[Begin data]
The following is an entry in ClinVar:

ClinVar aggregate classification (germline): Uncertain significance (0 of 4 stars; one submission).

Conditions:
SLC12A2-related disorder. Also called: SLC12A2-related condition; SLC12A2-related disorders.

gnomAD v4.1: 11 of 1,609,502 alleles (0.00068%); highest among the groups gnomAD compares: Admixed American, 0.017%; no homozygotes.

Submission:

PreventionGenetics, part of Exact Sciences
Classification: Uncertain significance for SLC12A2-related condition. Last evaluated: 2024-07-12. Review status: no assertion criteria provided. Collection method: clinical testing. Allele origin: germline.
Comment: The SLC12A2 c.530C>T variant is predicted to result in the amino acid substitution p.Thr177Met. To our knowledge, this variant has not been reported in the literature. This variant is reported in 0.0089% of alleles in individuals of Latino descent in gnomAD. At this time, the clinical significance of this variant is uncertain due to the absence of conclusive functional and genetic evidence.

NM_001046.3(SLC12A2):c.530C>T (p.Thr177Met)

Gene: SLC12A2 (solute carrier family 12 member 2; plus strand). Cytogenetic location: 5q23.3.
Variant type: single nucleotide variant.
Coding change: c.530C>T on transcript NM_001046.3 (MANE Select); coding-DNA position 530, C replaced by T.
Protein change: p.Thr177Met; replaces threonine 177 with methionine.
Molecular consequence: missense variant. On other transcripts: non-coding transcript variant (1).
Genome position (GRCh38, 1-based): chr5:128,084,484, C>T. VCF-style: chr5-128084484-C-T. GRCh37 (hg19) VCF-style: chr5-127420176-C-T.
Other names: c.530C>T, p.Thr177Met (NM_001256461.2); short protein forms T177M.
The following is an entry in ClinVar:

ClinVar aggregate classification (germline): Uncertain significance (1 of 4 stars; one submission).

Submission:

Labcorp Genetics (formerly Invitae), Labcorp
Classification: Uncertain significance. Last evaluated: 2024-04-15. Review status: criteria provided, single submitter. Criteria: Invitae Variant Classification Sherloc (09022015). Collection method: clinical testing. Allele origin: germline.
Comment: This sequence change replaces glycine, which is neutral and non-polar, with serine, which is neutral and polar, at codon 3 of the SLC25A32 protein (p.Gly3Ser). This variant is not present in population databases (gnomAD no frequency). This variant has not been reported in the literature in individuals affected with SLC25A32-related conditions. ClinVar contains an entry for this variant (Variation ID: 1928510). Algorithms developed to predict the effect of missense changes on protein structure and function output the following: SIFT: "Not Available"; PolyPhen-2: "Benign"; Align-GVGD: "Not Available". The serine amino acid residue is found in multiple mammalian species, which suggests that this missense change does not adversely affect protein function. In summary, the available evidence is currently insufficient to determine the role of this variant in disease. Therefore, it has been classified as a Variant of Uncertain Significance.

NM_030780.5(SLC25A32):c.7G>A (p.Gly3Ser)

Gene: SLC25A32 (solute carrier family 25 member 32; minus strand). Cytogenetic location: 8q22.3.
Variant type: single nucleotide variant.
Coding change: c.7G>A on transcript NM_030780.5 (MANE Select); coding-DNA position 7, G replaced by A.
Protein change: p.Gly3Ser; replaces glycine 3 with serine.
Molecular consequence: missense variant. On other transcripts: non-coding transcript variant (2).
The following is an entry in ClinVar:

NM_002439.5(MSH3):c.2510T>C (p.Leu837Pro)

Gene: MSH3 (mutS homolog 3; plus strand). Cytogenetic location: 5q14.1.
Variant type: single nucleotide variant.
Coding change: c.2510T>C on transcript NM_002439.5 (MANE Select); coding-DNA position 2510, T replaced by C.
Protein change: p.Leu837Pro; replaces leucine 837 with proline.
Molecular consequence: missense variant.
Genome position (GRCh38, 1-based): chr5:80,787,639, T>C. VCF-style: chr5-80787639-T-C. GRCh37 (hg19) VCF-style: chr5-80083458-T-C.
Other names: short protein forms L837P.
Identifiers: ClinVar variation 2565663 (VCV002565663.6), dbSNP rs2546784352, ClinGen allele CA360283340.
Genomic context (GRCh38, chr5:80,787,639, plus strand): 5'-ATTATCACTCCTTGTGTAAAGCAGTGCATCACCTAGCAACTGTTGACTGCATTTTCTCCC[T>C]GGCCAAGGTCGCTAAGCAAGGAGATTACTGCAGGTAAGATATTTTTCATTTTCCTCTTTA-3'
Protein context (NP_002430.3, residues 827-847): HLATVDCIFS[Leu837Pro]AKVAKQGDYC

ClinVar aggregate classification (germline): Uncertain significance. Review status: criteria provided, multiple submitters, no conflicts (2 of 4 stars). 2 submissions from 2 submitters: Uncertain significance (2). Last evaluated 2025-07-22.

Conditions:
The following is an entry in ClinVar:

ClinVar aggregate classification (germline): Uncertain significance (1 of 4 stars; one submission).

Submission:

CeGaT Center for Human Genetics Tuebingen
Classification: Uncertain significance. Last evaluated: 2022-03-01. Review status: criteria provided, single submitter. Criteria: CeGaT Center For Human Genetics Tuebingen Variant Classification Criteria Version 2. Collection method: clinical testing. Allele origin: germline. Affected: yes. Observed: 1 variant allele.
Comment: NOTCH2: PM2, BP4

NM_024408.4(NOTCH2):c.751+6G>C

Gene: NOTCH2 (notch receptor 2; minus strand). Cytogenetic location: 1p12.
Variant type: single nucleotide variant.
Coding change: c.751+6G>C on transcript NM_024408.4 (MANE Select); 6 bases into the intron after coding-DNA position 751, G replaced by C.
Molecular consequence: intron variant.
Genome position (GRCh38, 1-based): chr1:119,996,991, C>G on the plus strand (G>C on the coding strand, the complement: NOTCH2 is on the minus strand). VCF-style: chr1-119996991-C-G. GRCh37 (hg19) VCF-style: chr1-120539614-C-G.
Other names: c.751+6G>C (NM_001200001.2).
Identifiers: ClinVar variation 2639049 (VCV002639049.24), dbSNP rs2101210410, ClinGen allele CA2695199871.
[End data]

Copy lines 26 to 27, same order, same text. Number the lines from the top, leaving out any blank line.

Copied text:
Variant type: single nucleotide variant.
Coding change: c.7G>A on transcript NM_030780.5 (MANE Select); coding-DNA position 7, G replaced by A.